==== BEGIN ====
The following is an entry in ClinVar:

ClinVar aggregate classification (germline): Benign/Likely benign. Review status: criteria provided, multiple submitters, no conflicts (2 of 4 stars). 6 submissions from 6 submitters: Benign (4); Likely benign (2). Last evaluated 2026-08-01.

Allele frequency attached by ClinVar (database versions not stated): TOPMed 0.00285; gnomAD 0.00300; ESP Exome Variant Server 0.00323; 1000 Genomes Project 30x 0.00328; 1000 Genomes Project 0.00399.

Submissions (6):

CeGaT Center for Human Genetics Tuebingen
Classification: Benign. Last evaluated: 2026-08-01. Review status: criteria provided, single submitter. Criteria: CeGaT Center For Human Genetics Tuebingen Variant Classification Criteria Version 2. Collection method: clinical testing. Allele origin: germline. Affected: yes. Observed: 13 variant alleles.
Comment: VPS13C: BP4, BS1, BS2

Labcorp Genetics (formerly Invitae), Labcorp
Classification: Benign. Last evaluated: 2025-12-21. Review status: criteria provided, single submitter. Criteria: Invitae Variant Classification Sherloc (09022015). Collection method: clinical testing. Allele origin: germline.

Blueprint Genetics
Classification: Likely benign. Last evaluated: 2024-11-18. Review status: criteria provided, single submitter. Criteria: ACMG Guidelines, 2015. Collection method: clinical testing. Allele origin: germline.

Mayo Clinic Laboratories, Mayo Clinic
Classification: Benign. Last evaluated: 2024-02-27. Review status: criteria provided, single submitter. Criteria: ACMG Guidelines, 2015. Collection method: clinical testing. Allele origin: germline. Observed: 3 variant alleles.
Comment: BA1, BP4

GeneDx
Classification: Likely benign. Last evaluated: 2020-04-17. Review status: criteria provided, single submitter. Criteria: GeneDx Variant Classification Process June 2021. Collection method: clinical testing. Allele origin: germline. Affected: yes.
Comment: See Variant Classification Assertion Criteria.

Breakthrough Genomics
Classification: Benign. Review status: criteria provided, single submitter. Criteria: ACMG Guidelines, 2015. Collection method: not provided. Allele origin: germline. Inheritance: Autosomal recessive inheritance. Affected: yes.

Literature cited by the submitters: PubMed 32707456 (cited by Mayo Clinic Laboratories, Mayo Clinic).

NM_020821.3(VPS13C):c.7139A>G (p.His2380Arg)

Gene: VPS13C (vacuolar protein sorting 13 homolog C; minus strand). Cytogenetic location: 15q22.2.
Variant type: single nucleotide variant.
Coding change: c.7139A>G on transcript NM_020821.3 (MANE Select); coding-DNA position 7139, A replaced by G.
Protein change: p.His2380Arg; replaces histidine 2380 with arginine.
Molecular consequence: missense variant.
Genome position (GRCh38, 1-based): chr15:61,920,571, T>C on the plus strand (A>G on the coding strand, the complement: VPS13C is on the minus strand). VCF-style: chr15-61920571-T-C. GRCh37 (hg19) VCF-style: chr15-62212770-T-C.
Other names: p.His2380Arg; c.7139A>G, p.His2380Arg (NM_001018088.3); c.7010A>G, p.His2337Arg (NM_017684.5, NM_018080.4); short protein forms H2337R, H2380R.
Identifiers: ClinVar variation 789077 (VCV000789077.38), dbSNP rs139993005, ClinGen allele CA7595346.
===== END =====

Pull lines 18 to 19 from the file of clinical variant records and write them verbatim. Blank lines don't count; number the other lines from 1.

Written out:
Breakthrough Genomics
Classification: Benign. Review status: criteria provided, single submitter. Criteria: ACMG Guidelines, 2015. Collection method: not provided. Allele origin: germline. Inheritance: Autosomal recessive inheritance. Affected: yes.